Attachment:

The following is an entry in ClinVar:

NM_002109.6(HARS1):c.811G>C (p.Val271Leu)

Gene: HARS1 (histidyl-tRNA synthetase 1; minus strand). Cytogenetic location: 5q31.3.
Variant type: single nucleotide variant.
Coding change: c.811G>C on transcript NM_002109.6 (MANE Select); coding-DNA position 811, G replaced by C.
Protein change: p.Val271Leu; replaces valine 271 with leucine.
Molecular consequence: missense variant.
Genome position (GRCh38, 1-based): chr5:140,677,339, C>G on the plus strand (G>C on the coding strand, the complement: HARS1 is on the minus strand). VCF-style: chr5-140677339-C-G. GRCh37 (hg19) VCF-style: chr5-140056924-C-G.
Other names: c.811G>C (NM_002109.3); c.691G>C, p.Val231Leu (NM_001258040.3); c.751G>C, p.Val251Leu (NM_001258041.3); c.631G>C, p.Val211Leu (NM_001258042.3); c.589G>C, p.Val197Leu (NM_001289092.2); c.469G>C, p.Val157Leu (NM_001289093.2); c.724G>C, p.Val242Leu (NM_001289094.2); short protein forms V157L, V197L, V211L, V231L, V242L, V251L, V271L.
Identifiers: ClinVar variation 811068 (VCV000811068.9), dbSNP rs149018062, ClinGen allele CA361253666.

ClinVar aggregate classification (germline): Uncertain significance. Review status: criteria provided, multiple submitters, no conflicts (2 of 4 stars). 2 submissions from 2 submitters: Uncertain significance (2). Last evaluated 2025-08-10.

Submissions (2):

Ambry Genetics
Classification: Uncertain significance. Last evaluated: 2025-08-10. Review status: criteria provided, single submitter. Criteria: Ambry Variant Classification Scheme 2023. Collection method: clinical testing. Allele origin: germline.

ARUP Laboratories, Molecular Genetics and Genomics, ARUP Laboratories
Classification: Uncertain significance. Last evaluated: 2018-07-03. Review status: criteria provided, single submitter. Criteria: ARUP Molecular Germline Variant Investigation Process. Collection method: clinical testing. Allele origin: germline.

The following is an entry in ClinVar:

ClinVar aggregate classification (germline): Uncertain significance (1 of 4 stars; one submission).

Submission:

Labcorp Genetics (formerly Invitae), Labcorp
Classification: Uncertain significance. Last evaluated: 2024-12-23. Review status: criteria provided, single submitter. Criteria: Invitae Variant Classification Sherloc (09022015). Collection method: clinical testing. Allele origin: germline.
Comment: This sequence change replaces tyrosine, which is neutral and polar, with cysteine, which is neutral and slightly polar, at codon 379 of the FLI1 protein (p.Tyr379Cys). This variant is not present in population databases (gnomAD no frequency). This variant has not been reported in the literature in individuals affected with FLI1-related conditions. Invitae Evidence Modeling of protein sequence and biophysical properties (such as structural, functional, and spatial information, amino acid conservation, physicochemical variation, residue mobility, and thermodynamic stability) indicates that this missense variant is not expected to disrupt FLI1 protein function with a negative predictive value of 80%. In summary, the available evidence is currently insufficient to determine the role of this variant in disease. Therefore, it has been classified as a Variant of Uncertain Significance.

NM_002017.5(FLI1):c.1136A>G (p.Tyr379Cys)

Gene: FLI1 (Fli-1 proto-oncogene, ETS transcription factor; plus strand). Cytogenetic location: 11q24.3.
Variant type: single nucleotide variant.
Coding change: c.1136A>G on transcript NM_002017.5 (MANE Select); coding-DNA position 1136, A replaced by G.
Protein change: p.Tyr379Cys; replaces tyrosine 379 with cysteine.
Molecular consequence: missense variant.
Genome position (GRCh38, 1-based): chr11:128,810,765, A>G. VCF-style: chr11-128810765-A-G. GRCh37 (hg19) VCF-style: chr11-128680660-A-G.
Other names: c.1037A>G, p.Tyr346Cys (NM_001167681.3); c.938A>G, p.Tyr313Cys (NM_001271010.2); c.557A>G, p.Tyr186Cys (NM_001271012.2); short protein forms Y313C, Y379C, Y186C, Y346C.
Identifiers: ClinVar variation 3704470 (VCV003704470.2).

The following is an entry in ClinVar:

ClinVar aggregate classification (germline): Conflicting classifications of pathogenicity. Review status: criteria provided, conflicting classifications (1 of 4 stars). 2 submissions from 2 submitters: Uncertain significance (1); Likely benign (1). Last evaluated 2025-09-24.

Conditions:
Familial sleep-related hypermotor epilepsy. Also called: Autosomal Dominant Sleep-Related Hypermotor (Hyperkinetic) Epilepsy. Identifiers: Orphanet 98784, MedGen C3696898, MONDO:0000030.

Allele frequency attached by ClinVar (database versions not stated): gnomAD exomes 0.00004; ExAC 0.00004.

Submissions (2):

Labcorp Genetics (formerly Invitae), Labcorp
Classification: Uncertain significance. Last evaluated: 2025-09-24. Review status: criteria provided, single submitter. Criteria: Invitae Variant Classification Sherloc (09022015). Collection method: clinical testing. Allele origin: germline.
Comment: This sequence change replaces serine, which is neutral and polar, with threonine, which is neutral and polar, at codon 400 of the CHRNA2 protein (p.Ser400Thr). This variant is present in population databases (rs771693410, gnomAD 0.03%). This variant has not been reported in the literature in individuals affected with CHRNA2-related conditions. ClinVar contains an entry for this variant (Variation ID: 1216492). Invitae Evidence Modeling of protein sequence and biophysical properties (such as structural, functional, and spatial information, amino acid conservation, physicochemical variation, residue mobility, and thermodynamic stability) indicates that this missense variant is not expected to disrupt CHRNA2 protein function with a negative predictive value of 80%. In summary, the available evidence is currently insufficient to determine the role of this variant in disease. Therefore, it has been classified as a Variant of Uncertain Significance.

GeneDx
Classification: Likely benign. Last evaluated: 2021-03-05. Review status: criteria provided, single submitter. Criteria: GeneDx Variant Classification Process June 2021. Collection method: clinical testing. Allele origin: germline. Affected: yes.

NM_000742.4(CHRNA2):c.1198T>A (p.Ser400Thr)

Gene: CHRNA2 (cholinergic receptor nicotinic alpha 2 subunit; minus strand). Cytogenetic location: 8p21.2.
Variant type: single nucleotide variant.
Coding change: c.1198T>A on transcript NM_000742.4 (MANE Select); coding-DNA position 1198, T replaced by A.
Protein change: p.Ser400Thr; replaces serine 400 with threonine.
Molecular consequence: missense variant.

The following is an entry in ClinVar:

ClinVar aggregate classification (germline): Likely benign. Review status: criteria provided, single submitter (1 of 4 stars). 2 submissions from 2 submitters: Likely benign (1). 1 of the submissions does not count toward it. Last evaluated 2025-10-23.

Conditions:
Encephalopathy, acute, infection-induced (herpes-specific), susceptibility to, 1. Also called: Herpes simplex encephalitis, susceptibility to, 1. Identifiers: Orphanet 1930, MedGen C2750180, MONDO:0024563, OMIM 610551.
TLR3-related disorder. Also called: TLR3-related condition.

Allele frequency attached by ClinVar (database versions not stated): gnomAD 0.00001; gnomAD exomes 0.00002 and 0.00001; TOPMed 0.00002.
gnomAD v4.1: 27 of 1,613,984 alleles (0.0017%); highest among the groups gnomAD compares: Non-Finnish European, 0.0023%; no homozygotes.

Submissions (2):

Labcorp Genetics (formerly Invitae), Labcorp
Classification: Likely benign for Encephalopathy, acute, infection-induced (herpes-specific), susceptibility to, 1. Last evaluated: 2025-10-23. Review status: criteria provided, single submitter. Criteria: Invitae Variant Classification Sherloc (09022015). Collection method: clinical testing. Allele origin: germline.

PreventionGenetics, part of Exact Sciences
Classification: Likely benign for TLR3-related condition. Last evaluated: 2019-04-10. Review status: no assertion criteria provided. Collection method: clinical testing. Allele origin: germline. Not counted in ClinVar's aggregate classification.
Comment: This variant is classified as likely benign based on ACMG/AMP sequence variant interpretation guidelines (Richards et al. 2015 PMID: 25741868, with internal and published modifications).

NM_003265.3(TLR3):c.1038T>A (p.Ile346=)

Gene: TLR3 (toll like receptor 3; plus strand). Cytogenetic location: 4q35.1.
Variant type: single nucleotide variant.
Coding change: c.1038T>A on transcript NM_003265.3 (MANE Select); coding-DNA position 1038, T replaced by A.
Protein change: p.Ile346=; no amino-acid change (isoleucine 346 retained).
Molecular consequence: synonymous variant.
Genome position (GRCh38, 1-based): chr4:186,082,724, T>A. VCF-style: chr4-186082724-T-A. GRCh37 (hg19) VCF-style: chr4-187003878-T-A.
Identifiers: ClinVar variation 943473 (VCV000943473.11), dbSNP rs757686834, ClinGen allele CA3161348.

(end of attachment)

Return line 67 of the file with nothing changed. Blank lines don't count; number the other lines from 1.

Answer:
Molecular consequence: synonymous variant.